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The Louvre introduces Living Art


Gary Hill, Installation vidéo, 2004 © Philippe Chancel

The museum invites 11 contemporary artists to intervene in its collections.

The Louvre Museum presents, within the exhibition Contrepoint, the work of 11 artists (French and International) until February 10th 2005. Once again the various departments of the Louvre Palace and its collections, from Antique Art (Western and Eastern) to the 19th century, become a place of creation and inspiration. The artists were invited to choose, during their visit to the museum, a place, a work or an artistic period, and then asked to respond to it. Instead of opening a current art department, the Louvre, through the intermediary Marie-Laure Bernadac, presents us with an experiment, in the medium of its collections, as a feature of union between various times and artistic traditions: "to found a dialogue between the past, the history and scholarship, to the present, the contemporary and artistic, can only be profitable." The majority of the artists exhibiting in Contrepoint, chose a work in the collections of the Louvre then studied and responded to it with something from their own work. Through this process the artist acquires a new role, beyond the creator, to an organiser of an exhibition, a curator of a museum. Another process was also evident, in certain cases, where a specific work is created, as in the case of Xavier Veilhan (Lyon, 1963), who presents Les hommes célèbres et Laika in the department of artistic objects. This artist prolongs his reflections on the museum space and uses his monumental statues of Republican Guards (1995), and Giant Resin Animals (1999) to re-route the collections of the Louvre. In addition, he takes 11 porcelain statuettes, famous reproductions of men from the 17th-18th century, from their showcase, lays them out on a modern table and gives them continuity by creating and including the Statue d´homme célèbre du XXe siècle: a resin reproduction of Laika, the first animal to have travelled in Space (1957).




Le donjon de Philippe Auguste © Musée du Louvre/ E. Revault
In Contrepoint, media art has the most prominent representation through Living Art (installation, performance, video). Ange Leccia (Minerviu, Corsica, 1952) projects his video arrangement, < I>Enfant villa Médicis, (DVD, 15mn, 2004), onto the steps of the platform devoted to sarcophagi, in the department of Greek, Etruscan and Roman Antiquities. The child's face from a Roman neo-classical statue is filmed by the artist and connects immediately with the representations carved on the walls of the Roman tombs. In the same way, the American artist, Gary Hill, places his video installation, I Can' T Stop Reading It, in the department of Eastern Antiquities, in the room devoted to the birth of writing. This video work uses the processes of virtual animation to try to rebuild a cosmology of the language of forms, signs and symbols. The tablets of clay, from Mesopotamia, have pictographic writing that goes back to 3000 B.C. and echo the work and thought processes of an artist who is continually working on the linguistic codes and bonds between the word, the image and the sound. Gary Hill presents and emphasises the origins of writing by it becoming part of modern technology. However the representational arts are not forgotten with Jean-Michel Albèrola (Saida, Algeria, 1953), who exhibits his pastels inspired by the French painting of the 18th century at the department of Paintings in the Louvre.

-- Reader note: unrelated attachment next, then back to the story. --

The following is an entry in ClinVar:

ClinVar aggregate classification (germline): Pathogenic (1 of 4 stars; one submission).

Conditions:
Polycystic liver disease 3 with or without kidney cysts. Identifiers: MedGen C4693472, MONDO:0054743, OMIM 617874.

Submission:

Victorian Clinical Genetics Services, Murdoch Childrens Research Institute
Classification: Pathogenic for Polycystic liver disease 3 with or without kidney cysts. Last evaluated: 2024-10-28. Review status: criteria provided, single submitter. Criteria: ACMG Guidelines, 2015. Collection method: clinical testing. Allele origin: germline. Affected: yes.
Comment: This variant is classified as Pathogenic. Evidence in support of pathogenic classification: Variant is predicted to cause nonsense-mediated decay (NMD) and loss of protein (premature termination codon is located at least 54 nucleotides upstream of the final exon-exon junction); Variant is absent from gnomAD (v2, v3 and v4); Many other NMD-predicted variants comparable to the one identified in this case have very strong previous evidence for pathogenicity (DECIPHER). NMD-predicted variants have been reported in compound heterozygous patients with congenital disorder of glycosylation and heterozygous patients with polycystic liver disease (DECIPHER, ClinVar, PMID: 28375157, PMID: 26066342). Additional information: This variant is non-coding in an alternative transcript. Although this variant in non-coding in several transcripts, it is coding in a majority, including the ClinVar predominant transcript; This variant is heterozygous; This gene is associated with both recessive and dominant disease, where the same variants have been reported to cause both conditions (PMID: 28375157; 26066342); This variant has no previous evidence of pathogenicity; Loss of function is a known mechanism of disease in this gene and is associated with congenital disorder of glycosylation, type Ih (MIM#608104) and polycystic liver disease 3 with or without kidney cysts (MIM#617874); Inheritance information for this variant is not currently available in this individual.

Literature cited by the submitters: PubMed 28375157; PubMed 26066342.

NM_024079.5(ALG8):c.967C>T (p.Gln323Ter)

La Salamandre is in another room of the museum, in the keep of Philippe Auguste which is part of the Medieval Louvre. It is an audio piece created for the place and concerns two different stories. One is historical: the death of Etienne Dolet; the other is mythological: the history of King Midas, which both await the visitor. The excavation around the keep points out the hole in which the barber of King Midas entrusts his terrible secret. The author of this audio-installation, Frederic Sanchez, continues his work in the Louvre, which started in 1988, through the connection between sound illustration and the world of art (Louise Bourgeois/ The Foundation of the Museum of Contemporary Art Grand Duc Jean, Luxembourg/ The Museum of the Louvre).

These glances, crossing between old and living art, are currently embraced, as much in Europe as in the United States (Museum of Orsay, Versailles off; Les intrus, Museum of Modern Art, Paris; Luciano Fabro in the Bourdelle Museum) and were already presented successfully at the Louvre in the 90´s (Polyptyques, D´après l´antique, Copier-Créer, L´Empire du Temps) until more recently (the intervention of James Coleman in Leonardo da Vinci notably).



Contrepoint, Museum of the Louvre, curated by Marie-Laure Bernadac. Participating artists: Jean-Michel Albèrola, Christian Boltanski, Marie-Ange Guilleminot who presents Absalon, Susan Hefuna, Gary Hill, Cameron Jamie, Ange Leccia, Jean-Michel Othoniel, Frederic Sanchez, José Maria Sicilia and Xavier Veilhan. The exhibition opened on November 12th at 8.00 p.m. by a performance from Marie-Angel Guilleminot, baptized L' oursin.


Texte : Nicolas Clémens
Translation : Nicolas Clémens and Sarah Stephenson
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